A good tip is, to export your image as JPEG and PNG. Nearly always the format that is better for your graphic results in a smaller file. Photographs get smaller as JPEG and graphs smaller as PNGs. So if you unsure which to choose, that can be a good decider.

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@Goswami567

@Goswami567

(migrated from duplicate question)

This totally depends on the kind of image you want to store.


PNG is a lossless compression format best suited for "vector-like" bitmap graphics (i.e. graphics with large, regular areas with the same colour and clearly defined edges; graphics containing clear text).
SVG is a vector format, best suited to contain vector graphics (in short, collections of geometrical elements instead of collections of pixels). SVG is limitlessly scalable, while bitmap graphics lose quality when enlarged.
JPG is a lossy compression format (among other things, it removes nuances in the image invisible to the human eye to save storage space). It is best suited for photographs; due to its compression method, it is not well suited for vector illustrations or text.


Browser compatibility:


PNG Graphics are supported across browsers, with the exception of IE 6 if the PNG contains alpha transparency (the transparent portions will be rendered as a solid grey), and all versions of IE if the PNG is inside a HTML element with opacity less than 100% (but that's an edge case).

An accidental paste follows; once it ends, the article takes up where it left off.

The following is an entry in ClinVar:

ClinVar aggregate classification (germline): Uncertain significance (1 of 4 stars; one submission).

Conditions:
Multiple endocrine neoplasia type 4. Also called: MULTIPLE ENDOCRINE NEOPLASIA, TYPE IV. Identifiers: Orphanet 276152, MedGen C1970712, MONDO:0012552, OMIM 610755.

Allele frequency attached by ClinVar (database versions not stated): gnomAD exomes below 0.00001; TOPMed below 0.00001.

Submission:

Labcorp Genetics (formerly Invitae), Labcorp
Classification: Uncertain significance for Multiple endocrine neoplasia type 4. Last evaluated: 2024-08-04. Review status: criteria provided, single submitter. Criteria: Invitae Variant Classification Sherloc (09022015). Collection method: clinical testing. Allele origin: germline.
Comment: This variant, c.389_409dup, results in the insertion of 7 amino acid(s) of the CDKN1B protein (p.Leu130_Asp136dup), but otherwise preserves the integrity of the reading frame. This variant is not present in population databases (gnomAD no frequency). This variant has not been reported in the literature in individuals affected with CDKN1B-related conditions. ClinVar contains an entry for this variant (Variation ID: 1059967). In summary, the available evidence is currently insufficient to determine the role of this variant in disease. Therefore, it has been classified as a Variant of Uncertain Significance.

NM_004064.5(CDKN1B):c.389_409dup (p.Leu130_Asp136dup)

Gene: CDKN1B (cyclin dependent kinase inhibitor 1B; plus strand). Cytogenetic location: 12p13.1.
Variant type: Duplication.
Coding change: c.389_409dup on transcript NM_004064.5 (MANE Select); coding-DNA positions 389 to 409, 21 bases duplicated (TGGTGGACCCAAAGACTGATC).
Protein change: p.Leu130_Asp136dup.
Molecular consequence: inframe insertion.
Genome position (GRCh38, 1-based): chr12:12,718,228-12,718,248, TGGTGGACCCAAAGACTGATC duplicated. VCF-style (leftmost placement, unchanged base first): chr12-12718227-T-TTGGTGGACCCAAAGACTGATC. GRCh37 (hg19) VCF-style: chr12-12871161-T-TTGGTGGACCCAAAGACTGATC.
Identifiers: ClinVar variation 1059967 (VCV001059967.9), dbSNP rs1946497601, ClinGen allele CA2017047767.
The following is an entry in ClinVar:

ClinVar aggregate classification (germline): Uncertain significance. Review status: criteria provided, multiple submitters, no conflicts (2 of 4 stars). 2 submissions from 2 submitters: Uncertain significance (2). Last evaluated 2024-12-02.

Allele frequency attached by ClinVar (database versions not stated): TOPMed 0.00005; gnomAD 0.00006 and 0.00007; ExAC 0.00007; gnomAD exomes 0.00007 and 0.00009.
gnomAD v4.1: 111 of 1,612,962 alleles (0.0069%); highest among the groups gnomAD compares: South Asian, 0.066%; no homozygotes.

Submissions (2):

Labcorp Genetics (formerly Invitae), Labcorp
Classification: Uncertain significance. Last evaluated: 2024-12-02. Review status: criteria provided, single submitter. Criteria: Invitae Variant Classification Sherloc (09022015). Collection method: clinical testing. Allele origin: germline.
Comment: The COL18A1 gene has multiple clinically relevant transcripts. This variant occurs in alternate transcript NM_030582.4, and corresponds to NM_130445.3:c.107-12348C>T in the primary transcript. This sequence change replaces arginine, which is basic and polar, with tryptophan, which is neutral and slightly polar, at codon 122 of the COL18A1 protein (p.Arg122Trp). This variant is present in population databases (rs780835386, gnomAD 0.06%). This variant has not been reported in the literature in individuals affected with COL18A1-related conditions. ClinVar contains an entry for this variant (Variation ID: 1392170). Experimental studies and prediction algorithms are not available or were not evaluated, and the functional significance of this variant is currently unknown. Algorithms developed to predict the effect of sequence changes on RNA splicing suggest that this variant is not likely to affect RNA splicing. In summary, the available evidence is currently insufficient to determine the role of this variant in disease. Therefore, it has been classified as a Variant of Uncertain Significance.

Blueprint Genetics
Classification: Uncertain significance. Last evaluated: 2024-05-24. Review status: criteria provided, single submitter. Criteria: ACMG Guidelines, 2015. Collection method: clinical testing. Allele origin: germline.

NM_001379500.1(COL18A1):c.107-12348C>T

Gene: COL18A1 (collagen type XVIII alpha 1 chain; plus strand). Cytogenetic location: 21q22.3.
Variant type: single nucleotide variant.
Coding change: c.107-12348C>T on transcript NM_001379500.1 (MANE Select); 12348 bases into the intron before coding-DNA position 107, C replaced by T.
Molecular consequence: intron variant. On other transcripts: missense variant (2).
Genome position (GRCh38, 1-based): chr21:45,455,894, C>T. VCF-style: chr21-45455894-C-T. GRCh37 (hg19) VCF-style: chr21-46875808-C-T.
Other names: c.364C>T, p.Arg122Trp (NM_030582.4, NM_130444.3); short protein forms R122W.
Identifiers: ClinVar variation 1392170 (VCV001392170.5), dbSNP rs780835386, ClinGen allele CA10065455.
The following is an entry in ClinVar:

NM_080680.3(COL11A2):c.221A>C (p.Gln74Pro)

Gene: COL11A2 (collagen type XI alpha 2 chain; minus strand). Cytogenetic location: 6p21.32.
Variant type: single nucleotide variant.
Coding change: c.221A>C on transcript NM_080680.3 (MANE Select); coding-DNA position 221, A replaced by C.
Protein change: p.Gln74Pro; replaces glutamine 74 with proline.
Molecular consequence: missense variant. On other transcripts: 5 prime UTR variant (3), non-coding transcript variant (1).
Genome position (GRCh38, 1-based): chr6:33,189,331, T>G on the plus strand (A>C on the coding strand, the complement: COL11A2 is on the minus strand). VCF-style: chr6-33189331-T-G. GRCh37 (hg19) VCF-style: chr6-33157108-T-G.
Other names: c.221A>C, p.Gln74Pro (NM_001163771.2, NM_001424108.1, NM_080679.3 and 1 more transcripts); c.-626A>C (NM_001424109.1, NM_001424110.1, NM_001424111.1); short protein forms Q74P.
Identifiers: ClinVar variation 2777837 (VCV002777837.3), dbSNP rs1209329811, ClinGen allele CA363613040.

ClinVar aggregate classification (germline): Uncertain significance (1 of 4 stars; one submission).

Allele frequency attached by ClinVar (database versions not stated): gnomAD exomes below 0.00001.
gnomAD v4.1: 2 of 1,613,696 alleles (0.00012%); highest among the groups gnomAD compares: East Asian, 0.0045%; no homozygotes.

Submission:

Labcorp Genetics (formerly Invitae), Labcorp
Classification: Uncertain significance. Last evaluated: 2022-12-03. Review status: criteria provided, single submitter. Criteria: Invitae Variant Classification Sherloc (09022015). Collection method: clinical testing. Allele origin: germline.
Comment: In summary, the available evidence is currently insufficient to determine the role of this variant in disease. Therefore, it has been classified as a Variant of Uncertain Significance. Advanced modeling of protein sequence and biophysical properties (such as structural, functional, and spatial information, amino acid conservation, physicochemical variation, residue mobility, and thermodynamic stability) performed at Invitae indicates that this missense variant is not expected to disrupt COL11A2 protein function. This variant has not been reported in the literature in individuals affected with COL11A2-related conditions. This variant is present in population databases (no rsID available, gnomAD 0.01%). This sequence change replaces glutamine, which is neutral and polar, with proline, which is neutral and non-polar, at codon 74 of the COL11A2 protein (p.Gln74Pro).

SVG is not always an option yet because browser support is not 100% at the moment. There may also be other behavioural differences to a normal <img> tag. Use this only if you know what you're doing.
Standard JPG is supported across all browsers as long as saved in RGB mode rather than CMYK (if your program doesn't make the distinction, it probably is the default).

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@Ogunnowo857

@Ogunnowo857

You should choose your image in base at the level of compression/quality you want to achieve.

Web is all about speed in downloading information, and lesser is a size of an image, better it is for speed of loading a page.

JPG: For images with million of colors (photography)

PNG and GIF: For transparency and few amount of colors. I use it only under 64/128 different colors, but generally under 256. (icons, vector images that need to be raster, high contrast color, gradients with few colors)

How to choose between PNG and GIF?